jennasday

Health, fitness, communications, and everything in between!

How to save money: ride your bike

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As someone who rents her apartment, has a roommate, and receives an average to below-average income, I’m always on the lookout for ways to save money.

One of the blogs I enjoy reading has several posts on the benefits of biking. He talks about saving money by riding your bike instead of driving, and takes it a step further by getting groceries and other items and transporting them in a bike trailer. I’m not sure I’m ready for that level of commitment, but I love biking, and I live 5 minutes from my new job so it seems to make sense.

Plus, I’m spending way too much on driving:

$8 per day for parking
$30 every week or week and a half for gas
$1600 a year for insurance

When I renewed my car insurance a few weeks ago, I inquired about the next level down of insurance. Turns out there isn’t much incentive for people to stop driving every day from an insurance point of view, which is too bad.

For me (a female with a perfect driving record), here’s the savings:

$1600-something ($1637 or something like that) is the cost for regular (daily driving) insurance … and
$1300-something is the cost for ‘recreational driving,’ which comes to driving four times per month.

So to drop my driving down from 6-7 times a week to once a week, the savings is only $300. Which is lame. I wish there was a mid-level insurance of maybe 1-2x per week, which I could potentially do. I think if the insurance savings was similar for mid-level insurance, people might actually consider doing it. And then of course the recreational level would need to be cheaper still. Let’s promote green living, Winnipeg!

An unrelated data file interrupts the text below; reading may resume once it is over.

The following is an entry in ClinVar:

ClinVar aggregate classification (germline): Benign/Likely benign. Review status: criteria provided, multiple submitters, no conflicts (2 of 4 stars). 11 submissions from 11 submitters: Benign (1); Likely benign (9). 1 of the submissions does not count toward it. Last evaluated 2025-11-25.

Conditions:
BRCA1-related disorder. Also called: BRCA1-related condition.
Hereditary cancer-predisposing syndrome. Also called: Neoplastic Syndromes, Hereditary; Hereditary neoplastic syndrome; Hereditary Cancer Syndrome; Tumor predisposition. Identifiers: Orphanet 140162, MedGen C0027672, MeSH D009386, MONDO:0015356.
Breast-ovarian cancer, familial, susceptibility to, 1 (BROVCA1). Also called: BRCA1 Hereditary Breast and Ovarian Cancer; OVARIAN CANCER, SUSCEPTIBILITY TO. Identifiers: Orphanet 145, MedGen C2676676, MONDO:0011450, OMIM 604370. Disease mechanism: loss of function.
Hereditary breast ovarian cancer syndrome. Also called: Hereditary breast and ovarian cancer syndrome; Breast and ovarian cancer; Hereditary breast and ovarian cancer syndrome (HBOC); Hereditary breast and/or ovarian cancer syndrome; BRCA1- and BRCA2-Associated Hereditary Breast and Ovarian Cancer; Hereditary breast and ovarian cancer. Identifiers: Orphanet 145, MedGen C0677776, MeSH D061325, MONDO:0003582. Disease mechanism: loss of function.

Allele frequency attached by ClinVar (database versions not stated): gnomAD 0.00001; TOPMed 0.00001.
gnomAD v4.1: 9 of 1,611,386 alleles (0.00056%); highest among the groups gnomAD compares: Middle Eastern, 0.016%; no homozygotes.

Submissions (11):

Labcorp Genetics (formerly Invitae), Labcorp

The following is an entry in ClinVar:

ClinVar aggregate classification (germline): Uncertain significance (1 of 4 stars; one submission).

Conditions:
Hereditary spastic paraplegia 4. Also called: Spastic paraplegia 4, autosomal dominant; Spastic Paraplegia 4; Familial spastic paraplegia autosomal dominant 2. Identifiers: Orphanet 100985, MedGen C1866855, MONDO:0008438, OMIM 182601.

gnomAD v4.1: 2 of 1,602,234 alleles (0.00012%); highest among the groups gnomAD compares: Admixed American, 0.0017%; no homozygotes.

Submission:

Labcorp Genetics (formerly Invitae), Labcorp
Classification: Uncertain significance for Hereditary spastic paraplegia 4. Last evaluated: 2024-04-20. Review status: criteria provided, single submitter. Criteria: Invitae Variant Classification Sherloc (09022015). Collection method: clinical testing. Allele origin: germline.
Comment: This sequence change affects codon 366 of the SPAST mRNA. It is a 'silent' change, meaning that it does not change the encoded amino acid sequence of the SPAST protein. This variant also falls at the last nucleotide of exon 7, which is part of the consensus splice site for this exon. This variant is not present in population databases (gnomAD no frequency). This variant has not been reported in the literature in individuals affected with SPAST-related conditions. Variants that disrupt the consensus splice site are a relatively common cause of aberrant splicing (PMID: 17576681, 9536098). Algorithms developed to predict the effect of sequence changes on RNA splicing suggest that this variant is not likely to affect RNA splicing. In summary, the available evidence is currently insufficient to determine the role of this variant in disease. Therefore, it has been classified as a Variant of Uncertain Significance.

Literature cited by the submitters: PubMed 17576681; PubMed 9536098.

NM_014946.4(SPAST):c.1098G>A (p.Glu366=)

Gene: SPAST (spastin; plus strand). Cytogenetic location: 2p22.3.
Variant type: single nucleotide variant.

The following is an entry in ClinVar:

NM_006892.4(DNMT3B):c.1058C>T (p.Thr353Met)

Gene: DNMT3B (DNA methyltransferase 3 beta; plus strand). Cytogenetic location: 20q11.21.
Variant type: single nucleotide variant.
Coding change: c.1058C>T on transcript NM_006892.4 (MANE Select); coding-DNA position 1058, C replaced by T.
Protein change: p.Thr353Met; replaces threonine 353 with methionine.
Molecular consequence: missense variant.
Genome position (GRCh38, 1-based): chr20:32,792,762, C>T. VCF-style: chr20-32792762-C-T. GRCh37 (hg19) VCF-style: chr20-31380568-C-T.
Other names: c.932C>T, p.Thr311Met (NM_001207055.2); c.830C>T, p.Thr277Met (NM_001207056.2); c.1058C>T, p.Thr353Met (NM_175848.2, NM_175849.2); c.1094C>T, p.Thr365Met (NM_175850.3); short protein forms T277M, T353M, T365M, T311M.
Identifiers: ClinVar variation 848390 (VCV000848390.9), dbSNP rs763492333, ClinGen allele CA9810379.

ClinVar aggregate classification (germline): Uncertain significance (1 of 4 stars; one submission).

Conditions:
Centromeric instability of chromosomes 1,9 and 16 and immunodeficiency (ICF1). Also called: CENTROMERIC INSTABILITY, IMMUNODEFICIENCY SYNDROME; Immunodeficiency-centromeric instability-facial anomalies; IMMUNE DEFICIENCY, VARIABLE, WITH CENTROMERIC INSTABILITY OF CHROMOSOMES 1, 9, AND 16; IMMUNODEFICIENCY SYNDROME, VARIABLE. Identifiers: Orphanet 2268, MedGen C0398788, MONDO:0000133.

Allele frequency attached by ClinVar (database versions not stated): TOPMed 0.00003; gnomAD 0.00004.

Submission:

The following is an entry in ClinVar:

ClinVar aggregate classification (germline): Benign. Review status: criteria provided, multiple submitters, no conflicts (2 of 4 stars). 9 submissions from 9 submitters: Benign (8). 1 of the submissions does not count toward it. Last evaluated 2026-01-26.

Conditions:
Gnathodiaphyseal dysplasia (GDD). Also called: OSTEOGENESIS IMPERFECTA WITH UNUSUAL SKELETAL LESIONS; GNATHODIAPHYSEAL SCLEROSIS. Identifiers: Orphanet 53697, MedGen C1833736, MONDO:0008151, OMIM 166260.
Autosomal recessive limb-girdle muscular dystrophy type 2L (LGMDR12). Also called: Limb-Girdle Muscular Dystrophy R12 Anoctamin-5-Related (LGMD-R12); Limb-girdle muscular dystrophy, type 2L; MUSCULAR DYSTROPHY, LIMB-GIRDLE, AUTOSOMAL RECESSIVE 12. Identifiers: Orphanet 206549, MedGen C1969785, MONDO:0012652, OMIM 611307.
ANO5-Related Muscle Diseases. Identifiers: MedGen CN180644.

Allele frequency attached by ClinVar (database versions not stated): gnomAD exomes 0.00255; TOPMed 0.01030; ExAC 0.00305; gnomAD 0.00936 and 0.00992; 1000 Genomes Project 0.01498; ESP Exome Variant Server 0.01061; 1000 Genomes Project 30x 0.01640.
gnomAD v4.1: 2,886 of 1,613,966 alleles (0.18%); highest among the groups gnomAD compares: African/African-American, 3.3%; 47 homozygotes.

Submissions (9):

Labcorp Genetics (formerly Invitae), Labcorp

Anyway, back to biking. It won’t save me anything on insurance to bike to work, but it will save me both gas and parking money. Plus it will help me achieve my New Year’s Resolution to be active on a regular basis.

I’m a huge believer in visualizing your goals and your progress, so I would put the money I save on parking and put it in a jar or something. Then at the end of the month I would put all the extra money in my savings account or do an extra investment or something. The very idea of watching money build up makes me very excited.

The problem is, my bike is very small, and very terrible. Guess we all know the next thing on my to-do list! (Actually, I’m going out of town on Tuesday so it might have to wait until I get back. But I will do it as soon as possible. Also, bikes are expensive so I want to buy one used – definitely not new – to help increase my overall savings.)

The plan is to bike to work (and other places) all summer, and maybe by winter I’ll be a seasoned veteran enough that I can brave some winter biking too! Does anyone have any experience with biking on a daily basis? Winnipeg is a fairly spread-out city, so I’m not sure how it will go.

One way to find out! Wish me luck, and by all means tell me your experience biking to work and other places.

 

Until next time,

Jenna Anderson

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One thought on “How to save money: ride your bike

  1. Pingback: Saving money with my new bike | jennasday

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